If you use the search words “tapla reuse” on this forum’s search function, without the quotation marks, you’ll be able to read other’s comments about reusing container soils. Here is my opinion:

In my estimation, the only case to be made for reusing container soils is one of economics, and you’ll never find me argue against making that decision. If you can’t afford, you can’t afford it. That said and setting economics aside, you might decide to reuse soil for reasons other than economical. Perhaps the effort involved with acquiring (or making your own) soil is something you might not wish to go through or be bothered with.
In any case, it would be difficult to show that soils in a more advanced state of structural collapse can somehow be preferred to a soil that can be counted on to maintain its structure for the entire growth cycle. So, if the economic aspect is set aside, at some point you must decide that “my used soil is good enough” and that you’re willing to accept whatever the results of that decision are.

All soils are not created equal. The soils I grow in are usually pine bark based & collapse structurally at a much slower rate that peat based soils, yet I usually choose to turn them into the garden or give them over to a compost pile where they serve a better purpose than as a container soil after a year of service. Some plantings (like woody materials and some perennials) do pretty well the second year in the same bark-based soil, and with careful watering, I’m usually able to get them through a third year w/o root issues.".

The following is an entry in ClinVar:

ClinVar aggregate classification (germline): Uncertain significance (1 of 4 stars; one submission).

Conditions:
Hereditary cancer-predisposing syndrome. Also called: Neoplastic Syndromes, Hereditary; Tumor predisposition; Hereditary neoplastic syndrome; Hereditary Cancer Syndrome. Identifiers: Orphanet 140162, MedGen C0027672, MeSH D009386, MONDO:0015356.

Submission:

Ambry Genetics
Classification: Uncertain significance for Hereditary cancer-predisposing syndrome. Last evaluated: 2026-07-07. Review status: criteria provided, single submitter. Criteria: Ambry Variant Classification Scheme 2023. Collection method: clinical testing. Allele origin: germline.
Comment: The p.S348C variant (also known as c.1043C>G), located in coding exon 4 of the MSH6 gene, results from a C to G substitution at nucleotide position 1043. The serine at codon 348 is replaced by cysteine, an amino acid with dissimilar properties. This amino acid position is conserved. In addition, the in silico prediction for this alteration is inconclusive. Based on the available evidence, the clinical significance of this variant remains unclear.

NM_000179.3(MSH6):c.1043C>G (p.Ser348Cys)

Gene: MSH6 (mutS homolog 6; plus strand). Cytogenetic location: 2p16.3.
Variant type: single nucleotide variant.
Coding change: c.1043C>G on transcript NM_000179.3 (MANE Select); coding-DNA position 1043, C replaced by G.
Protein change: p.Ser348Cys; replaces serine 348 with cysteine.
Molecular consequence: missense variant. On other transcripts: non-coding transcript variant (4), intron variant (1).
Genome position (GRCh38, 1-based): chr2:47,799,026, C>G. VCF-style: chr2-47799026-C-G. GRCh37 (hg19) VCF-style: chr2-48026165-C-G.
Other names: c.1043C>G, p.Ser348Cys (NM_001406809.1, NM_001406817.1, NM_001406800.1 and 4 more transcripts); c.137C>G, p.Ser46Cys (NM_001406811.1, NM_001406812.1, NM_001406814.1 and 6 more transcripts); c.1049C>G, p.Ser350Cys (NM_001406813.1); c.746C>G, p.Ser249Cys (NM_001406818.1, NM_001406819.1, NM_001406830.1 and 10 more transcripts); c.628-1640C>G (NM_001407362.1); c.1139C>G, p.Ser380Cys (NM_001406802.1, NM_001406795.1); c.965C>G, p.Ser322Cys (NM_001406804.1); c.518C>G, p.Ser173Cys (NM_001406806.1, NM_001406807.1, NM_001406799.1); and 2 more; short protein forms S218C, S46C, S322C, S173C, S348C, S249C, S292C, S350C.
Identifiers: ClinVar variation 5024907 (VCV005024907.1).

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In the UK, it’s always recommended for perennial planting that you use a loam based compost (such as John Innes #3). The recommendation continues that when a perennial plant (herbaceous, shrub or tree) cannot be repotted, then you scrape off the top 50mm or so of compost and replace it annually. I’ve followed that advice for a long time and have shrubs that have been in the same pot for well over ten years and continue to perform well. I also tend to mix a handful of granular fertiliser through the new 50mm.

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Not sure how this thread got by me. I like to bring Spring in with fresh Miracle Gro potting mix. A bit pricey but gets my annual flowers off to a good start and I don’t have to feed until after month 5.

Usually I put the discards in a dirt/play pile for my grandson, but this year I dumped half the dirt in a new area, put down gladiolus bulbs, covered with a thin layer of MG and dumped the rest of the dirt on top. 15 of 20 have already broken ground and well on their way. So I don’t feel like I wasted money.

My husband otoh just tills up his vegetable garden, fertilizes, rotates crops and unless we have excessive rain or insect problem does just fine . Kinda six of one half a dozen of the other.:slightly_smiling_face:

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Shout out to @Miss_belle, so you don’t miss it.

Anybody have thoughts about this article?

Microgardener-Re-using old potting mix.

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“Food is a pretty good prism through which to view humanity.”

― Jonathan Gold